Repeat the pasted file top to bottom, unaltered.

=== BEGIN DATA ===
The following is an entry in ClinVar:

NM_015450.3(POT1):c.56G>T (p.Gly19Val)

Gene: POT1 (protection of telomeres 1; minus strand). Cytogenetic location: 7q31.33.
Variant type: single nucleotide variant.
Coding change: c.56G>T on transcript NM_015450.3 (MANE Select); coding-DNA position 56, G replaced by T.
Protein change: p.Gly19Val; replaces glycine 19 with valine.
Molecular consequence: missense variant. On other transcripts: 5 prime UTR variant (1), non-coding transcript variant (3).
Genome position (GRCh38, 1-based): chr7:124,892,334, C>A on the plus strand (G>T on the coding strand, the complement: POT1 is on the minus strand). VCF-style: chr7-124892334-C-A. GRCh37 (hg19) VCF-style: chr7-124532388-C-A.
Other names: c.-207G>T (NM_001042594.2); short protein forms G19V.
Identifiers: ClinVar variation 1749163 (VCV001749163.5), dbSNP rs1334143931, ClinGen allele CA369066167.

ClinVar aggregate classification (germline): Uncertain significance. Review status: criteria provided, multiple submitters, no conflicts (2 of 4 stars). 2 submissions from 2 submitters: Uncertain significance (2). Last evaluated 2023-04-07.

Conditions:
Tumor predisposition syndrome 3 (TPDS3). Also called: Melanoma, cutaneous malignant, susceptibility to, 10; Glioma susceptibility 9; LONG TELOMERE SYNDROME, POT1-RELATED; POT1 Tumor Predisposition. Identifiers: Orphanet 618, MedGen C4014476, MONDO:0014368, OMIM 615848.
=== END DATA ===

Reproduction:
The following is an entry in ClinVar:

NM_015450.3(POT1):c.56G>T (p.Gly19Val)

Gene: POT1 (protection of telomeres 1; minus strand). Cytogenetic location: 7q31.33.
Variant type: single nucleotide variant.
Coding change: c.56G>T on transcript NM_015450.3 (MANE Select); coding-DNA position 56, G replaced by T.
Protein change: p.Gly19Val; replaces glycine 19 with valine.
Molecular consequence: missense variant. On other transcripts: 5 prime UTR variant (1), non-coding transcript variant (3).
Genome position (GRCh38, 1-based): chr7:124,892,334, C>A on the plus strand (G>T on the coding strand, the complement: POT1 is on the minus strand). VCF-style: chr7-124892334-C-A. GRCh37 (hg19) VCF-style: chr7-124532388-C-A.
Other names: c.-207G>T (NM_001042594.2); short protein forms G19V.
Identifiers: ClinVar variation 1749163 (VCV001749163.5), dbSNP rs1334143931, ClinGen allele CA369066167.

ClinVar aggregate classification (germline): Uncertain significance. Review status: criteria provided, multiple submitters, no conflicts (2 of 4 stars). 2 submissions from 2 submitters: Uncertain significance (2). Last evaluated 2023-04-07.

Conditions:
Tumor predisposition syndrome 3 (TPDS3). Also called: Melanoma, cutaneous malignant, susceptibility to, 10; Glioma susceptibility 9; LONG TELOMERE SYNDROME, POT1-RELATED; POT1 Tumor Predisposition. Identifiers: Orphanet 618, MedGen C4014476, MONDO:0014368, OMIM 615848.